Haters of kitsch rejoice! No longer will visitors to the New Museum be greeted by Ugo Rondinone’s glowing, rainbow affirmation. Hell, Yes! has been replaced as part of the museum’s ongoing Façade Sculpture Program. In its place, Rose II, a far subtler work by German artist Isa Genzken. Growing from the first tier of SANAA’s ethereal Bowery building, the sculpture, a 28-foot tall rose, was created in 1993 and reprised in 2007. Read More
On the corner of Washington and Charles streets in Greenwich Village, a modular home has been plopped down in a vacant parking lot. It may seem an unlikely sight—or site for that matter—but what distinguishes this home from most of its tony neighbors is its eye-catching price tag: $35,000. Read More
Famed architect Frank Gehry enthralled a packed auditorium of students and community members at Pratt Institute yesterday afteroon. Speaking with The Architect’s Newspaper’s own executive editor Julie V. Iovine and Yael Reisner, author of Architecture and Beauty: Conversations with Architects about a Troubled Relationship, Gehry reminded the budding architects in the audience that his job involves more than just sitting around and creating curvy buildings from crumpled paper–it’s about delivering a finished product to a client, albeit a unique one.
More cave-itecture under the High Line. Architecture firm Leong Leong and fashion designer Siki Im have teamed up for the fifth and final installation in the Building Fashion series of pop-up collaborations beneath Chelsea’s High Line Park. Picking up where Snarkitecture and Richard Chai left off, Leong Leong has turned the former Sales Tin for Neil Denari’s HL23 condos into another amorphous cave-like interior—only now you’ll have to take off your shoes before entering. “We wanted to radically transform the interior,” explained principal Chris Leong. “We wanted to breakdown the traditional pop-up experience.” To do this, the firm oriented the store around a parabolic, foam-covered ramp and hung clothes seemingly at random from the walls and ceiling, which were sculpted with the same soy-based spray-foam. Read More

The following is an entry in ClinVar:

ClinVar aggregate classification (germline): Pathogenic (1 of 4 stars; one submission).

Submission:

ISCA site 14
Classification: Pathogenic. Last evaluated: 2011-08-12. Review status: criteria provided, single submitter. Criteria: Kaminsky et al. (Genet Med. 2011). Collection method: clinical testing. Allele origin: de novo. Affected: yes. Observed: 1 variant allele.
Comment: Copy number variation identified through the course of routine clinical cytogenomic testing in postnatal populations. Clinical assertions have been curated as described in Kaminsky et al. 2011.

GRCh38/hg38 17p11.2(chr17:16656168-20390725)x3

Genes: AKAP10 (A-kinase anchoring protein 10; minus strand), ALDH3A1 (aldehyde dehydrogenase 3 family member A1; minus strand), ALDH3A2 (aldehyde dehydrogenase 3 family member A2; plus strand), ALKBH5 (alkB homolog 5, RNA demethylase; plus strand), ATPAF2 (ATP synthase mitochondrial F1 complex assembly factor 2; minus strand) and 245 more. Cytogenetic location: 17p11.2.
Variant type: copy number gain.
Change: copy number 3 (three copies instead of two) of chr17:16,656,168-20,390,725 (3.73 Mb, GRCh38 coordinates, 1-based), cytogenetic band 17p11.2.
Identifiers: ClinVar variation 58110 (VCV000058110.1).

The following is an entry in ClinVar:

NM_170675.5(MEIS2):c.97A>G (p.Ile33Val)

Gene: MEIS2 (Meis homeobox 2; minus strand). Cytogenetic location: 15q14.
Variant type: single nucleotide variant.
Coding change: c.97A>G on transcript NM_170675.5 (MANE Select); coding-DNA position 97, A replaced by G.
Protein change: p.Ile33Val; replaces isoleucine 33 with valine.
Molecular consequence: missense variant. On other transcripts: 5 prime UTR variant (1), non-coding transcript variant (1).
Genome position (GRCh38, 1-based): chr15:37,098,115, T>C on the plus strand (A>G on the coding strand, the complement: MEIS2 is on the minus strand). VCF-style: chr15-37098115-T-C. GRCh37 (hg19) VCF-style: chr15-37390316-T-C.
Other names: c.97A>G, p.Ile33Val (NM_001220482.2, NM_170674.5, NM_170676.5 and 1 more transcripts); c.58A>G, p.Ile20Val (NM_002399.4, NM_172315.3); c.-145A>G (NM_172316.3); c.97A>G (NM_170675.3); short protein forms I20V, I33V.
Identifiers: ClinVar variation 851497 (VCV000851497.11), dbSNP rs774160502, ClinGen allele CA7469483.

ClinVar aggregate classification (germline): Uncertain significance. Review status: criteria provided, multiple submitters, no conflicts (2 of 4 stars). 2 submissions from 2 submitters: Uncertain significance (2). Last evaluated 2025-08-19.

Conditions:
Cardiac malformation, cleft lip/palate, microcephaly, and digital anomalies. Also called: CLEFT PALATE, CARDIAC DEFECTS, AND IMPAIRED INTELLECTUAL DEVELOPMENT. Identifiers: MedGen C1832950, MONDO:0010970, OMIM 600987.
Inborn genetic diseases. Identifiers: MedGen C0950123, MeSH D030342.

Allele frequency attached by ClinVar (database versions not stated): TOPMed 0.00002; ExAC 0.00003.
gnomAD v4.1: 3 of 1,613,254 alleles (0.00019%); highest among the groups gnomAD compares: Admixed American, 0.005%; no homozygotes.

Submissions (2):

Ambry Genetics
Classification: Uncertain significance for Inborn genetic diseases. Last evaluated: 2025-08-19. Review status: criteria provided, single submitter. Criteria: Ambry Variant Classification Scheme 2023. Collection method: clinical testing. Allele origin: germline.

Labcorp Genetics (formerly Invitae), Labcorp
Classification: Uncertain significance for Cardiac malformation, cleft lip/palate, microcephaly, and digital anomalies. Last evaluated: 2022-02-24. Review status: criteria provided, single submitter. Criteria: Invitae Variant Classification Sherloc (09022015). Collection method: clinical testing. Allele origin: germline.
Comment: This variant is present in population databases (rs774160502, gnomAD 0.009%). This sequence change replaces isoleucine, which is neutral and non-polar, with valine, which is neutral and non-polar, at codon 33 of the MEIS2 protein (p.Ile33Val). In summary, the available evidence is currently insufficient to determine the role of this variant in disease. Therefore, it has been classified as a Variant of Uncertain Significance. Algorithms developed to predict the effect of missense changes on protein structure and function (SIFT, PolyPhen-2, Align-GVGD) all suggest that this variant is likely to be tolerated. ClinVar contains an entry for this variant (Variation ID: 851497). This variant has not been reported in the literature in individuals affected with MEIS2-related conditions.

UPDATE — November 10, 2010 — The good news is Moss reopened today after resolving a reported tax bill of around $150,000. It seems that for now the store is safe. The bad news is your credit card may not be.
“Design Hates a Depression“—that was the verdict delivered by Murray Moss, owner of the eponymous store and gallery space in Soho, at the beginning of last year. It seems that he was right. As of Friday morning, the store had been seized for nonpayment of taxes. For now, the arbiter of design retail in NYC and beyond is the property of the State of New York.
Dan Rockhill is best-known in New York as the design father of Studio 804 at the University of Kansas, where he teaches. The studio is among the most successful in the country at actually creating high-quality, sustainable, and LEED-certified buildings produced and built by students. Not only has the studio won many “green” awards for their design-build structures, but they are notable for their high design standards—unusual in sustainability studios. New Yorkers will get a glimpse of the studio’s pathbreaking work on Wednesday, November 10 from 6:00 to 9:00 p.m., when Rockhill delivers a lecture at the Dom showroom at 66 Crosby Street. Read More
While Halloween 2010 is fast fading into blurry memory and rotting pumpkins are heading curbside, these Starchi-Lanterns featuring the glowing smiles of super-personas old and new were too good to pass up. Designers Kyle May of Abrahams-May Architects and Julia van den Hout of Steven Holl put their heads together and came away with these sixteen spooky mugs.
It looks like Zaha and Gehry are having a swell time in the second row, while just above a stern Rem and Prince-Ramus are staring off in opposite directions. Kudos to those who identify all the starchitects in the comments. [ Via NY Observer. ]
Perkins Eastman confirmed today that the global practice is merging with Ehrenkrantz Eckstut & Kuhn and the firms will be consolidating their offices in New York, Washington, D.C., and China. When the merger is complete, the new firm – yet to be named – will have a total of nearly 600 employees, 500 from Perkins Eastman and 85 from EE&K. Steven Yates with Perkins Eastman says no major layoffs have taken place in the past nine months and the company is not planning any layoffs as part of the merger.
Perkins Eastman is the designer behind Times Square’s glowing red stairs and a mega-project in Queens while EE&K has been busy master planning Cleveland’s waterfront. Anyone care to take a guess at the new firm’s name?
My antipathy toward 200 Eleventh Avenue was partly on principle. The 250-foot condo with a garage off every unit—“just like a house in the suburbs,” chimed a spokesperson—seemed a flagrant abuse of the New Yorker code of honor to use public transportation, even if it’s an idling town car. And the stainless steel east-facing facade that houses the vertical parking lot presents a largely blank and uncommunicative face to the city. But a tour with architect Annabelle Selldorf made a quick convert of me, and an entire group of design journalists, as we traipsed through some nearly completed rooms in this 61,000-square-foot condo made for 16 duplex apartments (95% sold). Read More